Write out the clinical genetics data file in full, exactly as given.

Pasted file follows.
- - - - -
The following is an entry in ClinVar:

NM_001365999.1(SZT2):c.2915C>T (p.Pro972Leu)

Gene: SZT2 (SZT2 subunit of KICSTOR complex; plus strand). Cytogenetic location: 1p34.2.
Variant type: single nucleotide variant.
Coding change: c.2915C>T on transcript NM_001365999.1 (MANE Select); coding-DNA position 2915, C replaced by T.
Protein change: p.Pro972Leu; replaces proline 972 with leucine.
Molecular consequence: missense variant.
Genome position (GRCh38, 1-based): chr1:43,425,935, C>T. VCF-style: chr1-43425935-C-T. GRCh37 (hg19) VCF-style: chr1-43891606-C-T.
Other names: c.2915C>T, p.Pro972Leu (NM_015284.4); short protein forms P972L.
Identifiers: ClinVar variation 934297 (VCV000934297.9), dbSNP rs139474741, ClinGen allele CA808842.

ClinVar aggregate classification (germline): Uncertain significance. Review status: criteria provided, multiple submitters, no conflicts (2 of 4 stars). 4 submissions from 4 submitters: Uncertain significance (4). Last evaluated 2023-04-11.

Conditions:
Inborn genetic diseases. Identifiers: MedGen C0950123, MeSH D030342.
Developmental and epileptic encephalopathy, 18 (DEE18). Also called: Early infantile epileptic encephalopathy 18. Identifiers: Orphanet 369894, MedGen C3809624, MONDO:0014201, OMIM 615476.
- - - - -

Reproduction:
The following is an entry in ClinVar:

NM_001365999.1(SZT2):c.2915C>T (p.Pro972Leu)

Gene: SZT2 (SZT2 subunit of KICSTOR complex; plus strand). Cytogenetic location: 1p34.2.
Variant type: single nucleotide variant.
Coding change: c.2915C>T on transcript NM_001365999.1 (MANE Select); coding-DNA position 2915, C replaced by T.
Protein change: p.Pro972Leu; replaces proline 972 with leucine.
Molecular consequence: missense variant.
Genome position (GRCh38, 1-based): chr1:43,425,935, C>T. VCF-style: chr1-43425935-C-T. GRCh37 (hg19) VCF-style: chr1-43891606-C-T.
Other names: c.2915C>T, p.Pro972Leu (NM_015284.4); short protein forms P972L.
Identifiers: ClinVar variation 934297 (VCV000934297.9), dbSNP rs139474741, ClinGen allele CA808842.

ClinVar aggregate classification (germline): Uncertain significance. Review status: criteria provided, multiple submitters, no conflicts (2 of 4 stars). 4 submissions from 4 submitters: Uncertain significance (4). Last evaluated 2023-04-11.

Conditions:
Inborn genetic diseases. Identifiers: MedGen C0950123, MeSH D030342.
Developmental and epileptic encephalopathy, 18 (DEE18). Also called: Early infantile epileptic encephalopathy 18. Identifiers: Orphanet 369894, MedGen C3809624, MONDO:0014201, OMIM 615476.